The opinion of the court was delivered by: Seybert, District Judge
Petitioner Juan Ayala ("Ayala" or "Petitioner") seeks a writ of habeas corpus under 28 U.S.C. § 2254. For the reasons below, Ayala's petition for a writ of habeas corpus is DENIED.
Petitioner was convicted by a jury in the Nassau County Court, Nassau County, on May 19, 2000, of one count of murder in the second degree in violation of New York Penal Law § 125.25(2). Petitioner was sentenced to an indeterminate term of imprisonment of twenty-five years to life.
Ayala appealed his conviction to the Appellate Division, Second Department. On appeal, Petitioner argued that he did not receive a fair trial because the trial court allowed the prosecution to introduce evidence of Petitioner's gang membership, and improperly admitted an eye-witnesses' out-of-court description of the perpetrator.
On October 7, 2002, the Appellate Division, Second Department affirmed Ayala's conviction. People v. Ayala, 298 A.D.2d 397 (N.Y. App. Div. 2002). It held that introduction of Petitioner's gang membership was proper because the "testimony was relevant to establish motive and explain to the jury the sequence of events and the relationship between the defendant and the victim," and admission of the out-of-court description was also proper because it was for a non-hearsay purpose - "to assist the jury in evaluating the witnesses' respective opportunities to observe at the time of the crime, and the reliability of their memories at the time of the identification." Id. at 398. Leave to appeal to the New York Court of Appeals was denied on December 12, 2002. People v. Ayala, 99 N.Y.2d 555, 784 N.E.2d 79, 754 N.Y.S.2d 206 (2002).
On June 3, 2003, Petitioner, proceeding pro se, moved pursuant to C.P.L. § 440.10 to vacate his judgment. Petitioner argued that he was improperly advised of his Miranda warnings, his attorney withheld exculpatory material, he was not provided with a Spanish interpreter upon arrest, his ballistics test was tainted, his fingerprints were illegally obtained, his show-up was unduly suggestive, and he was framed by a detective who was subsequently arrested and convicted on federal drug charges. On September 16, 2003, the Nassau County Court denied Petitioner's motion.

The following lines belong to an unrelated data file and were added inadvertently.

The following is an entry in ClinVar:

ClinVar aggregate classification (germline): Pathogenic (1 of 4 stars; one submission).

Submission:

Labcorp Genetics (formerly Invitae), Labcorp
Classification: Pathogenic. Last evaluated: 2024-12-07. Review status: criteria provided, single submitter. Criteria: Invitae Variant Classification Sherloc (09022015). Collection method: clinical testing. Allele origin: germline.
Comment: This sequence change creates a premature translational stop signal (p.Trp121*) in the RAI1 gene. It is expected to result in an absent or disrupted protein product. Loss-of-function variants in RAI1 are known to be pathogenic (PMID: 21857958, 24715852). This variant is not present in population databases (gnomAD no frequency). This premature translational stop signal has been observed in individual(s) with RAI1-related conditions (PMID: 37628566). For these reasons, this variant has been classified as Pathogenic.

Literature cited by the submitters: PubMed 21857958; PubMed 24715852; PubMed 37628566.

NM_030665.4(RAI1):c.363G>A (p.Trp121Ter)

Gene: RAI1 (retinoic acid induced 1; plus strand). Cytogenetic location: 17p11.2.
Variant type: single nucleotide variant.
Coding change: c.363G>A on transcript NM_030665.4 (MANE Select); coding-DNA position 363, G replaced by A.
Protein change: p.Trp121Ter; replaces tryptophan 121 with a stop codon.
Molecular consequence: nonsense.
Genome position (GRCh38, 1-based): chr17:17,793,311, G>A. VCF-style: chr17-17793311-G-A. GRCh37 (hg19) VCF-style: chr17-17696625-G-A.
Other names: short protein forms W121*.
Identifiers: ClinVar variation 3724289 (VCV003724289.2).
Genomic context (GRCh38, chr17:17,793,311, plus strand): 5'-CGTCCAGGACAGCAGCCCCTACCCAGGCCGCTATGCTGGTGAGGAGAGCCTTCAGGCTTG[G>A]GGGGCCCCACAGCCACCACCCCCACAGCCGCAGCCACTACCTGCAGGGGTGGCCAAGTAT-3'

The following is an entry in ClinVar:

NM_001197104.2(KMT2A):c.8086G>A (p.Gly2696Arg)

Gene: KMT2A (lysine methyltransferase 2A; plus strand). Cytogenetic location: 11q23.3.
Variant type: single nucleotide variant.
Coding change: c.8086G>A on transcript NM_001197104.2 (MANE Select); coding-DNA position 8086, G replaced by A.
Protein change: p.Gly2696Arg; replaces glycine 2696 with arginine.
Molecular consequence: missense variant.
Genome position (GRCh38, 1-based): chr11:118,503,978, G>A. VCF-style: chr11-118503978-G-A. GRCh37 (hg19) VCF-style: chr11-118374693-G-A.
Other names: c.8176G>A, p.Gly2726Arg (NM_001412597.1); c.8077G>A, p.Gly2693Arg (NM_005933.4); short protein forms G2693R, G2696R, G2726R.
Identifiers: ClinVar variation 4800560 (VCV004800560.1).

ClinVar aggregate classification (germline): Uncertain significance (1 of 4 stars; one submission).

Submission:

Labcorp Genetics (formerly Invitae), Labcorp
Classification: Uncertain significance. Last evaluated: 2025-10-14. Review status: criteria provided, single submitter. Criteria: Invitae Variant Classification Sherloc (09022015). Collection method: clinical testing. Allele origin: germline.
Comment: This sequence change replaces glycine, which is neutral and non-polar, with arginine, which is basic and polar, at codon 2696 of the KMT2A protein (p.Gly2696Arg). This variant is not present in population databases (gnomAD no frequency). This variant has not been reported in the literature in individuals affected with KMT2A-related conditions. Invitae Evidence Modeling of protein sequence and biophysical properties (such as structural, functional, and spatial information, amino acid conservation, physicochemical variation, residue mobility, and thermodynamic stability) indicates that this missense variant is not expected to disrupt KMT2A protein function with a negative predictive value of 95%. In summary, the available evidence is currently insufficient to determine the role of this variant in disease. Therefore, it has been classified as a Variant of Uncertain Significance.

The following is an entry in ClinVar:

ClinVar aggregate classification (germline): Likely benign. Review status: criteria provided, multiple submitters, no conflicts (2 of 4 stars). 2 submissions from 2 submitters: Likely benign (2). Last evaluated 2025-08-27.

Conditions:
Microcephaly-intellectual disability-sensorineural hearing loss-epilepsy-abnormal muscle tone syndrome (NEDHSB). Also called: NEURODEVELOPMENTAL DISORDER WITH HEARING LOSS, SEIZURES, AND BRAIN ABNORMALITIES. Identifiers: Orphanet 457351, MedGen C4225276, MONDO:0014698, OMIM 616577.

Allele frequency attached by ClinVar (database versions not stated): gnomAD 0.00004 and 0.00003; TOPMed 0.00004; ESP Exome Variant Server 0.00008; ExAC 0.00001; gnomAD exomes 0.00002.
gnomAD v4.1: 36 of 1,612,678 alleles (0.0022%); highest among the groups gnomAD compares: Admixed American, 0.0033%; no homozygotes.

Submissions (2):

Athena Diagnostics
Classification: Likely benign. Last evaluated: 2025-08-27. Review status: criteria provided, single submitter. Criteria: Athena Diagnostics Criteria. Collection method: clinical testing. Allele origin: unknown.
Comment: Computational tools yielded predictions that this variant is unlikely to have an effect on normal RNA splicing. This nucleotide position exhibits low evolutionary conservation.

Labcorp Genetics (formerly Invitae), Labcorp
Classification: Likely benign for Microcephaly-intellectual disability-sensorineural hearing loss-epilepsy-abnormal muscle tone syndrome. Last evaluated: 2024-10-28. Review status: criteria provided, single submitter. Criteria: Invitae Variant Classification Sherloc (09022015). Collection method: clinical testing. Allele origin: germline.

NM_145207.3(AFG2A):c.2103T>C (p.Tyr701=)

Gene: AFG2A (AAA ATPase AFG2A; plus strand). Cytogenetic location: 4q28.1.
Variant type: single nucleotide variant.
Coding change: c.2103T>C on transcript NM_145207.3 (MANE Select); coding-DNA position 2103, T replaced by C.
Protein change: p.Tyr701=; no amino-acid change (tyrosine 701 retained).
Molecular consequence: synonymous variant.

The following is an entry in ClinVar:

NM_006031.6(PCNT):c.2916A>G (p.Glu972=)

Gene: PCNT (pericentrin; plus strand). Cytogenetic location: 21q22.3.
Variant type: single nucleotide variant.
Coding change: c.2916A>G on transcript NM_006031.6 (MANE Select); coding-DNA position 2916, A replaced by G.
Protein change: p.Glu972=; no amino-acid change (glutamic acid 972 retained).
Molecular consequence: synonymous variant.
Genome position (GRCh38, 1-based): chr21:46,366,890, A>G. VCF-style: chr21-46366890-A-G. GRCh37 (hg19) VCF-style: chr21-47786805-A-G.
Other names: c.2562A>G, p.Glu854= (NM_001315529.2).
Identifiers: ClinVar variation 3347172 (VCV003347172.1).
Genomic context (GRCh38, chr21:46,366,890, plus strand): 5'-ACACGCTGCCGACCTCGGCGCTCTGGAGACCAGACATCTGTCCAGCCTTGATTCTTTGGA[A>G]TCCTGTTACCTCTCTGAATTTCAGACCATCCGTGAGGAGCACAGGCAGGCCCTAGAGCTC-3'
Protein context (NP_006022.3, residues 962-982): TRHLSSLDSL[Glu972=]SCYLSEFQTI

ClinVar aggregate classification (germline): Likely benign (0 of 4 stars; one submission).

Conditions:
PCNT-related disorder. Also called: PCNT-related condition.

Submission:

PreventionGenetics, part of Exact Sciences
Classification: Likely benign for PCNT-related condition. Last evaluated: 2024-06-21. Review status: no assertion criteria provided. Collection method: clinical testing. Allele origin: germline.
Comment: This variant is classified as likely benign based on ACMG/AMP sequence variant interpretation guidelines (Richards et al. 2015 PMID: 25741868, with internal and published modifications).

On or about May 27, 2003, Ayala filed a petition for a writ of habeas corpus.*fn1 On September 13, 2004, Petitioner requested that the Court stay his petition while Petitioner returned to state court to exhaust additional claims. The Court granted Petitioner's request on December 23, 2004.
Petitioner retained an attorney, and on May 26, 2005, returned to state court seeking to vacate his judgment of conviction. Petitioner argued that the evidence at trial supported an intentional murder charge, but not a charge of depraved indifference murder, and therefore his conviction for depraved indifference murder should be set aside. On July 27, 2005, the court denied Petitioner's motion on the grounds that it was procedurally barred. On October 7, 2005, the New York State Appellate Division denied Petitioner's application for a certificate of appeal.
On November 3, 2005, this Court granted Petitioner's request to re-open his habeas petition, and granted Petitioner's request to supplement his petition to include the claims in Petitioner's second post-judgment motion.*fn2
Petitioner argues that the trial court introduced prejudicial evidence of Petitioner's gang membership and improperly introduced hearsay testimony identifying Petitioner as the perpetrator, Petitioner received ineffective assistance of counsel at trial, Petitioner's show-up was suggestive, and Petitioner was framed by one of the detectives.
Petitioner's conviction is based on events taking place in Hempstead, New York on May 28, 1999. On that night, Jose Christian Reyes ("Reyes") was standing with five friends, Luis Aguilar ("Aguilar"), James Buckley ("Buckley"), Wilber Alvarez ("Alvarez"), Jose Cruz ("Cruz"), and Carlos Perez ("Perez") in front of an apartment building complex in Hempstead. As the men were talking, two men walked towards them. Aguilar recognized one of the men, later identified as Petitioner, as a member of a street gang known as MS-13. Aguilar was a member of a rival gang, SWP. When ...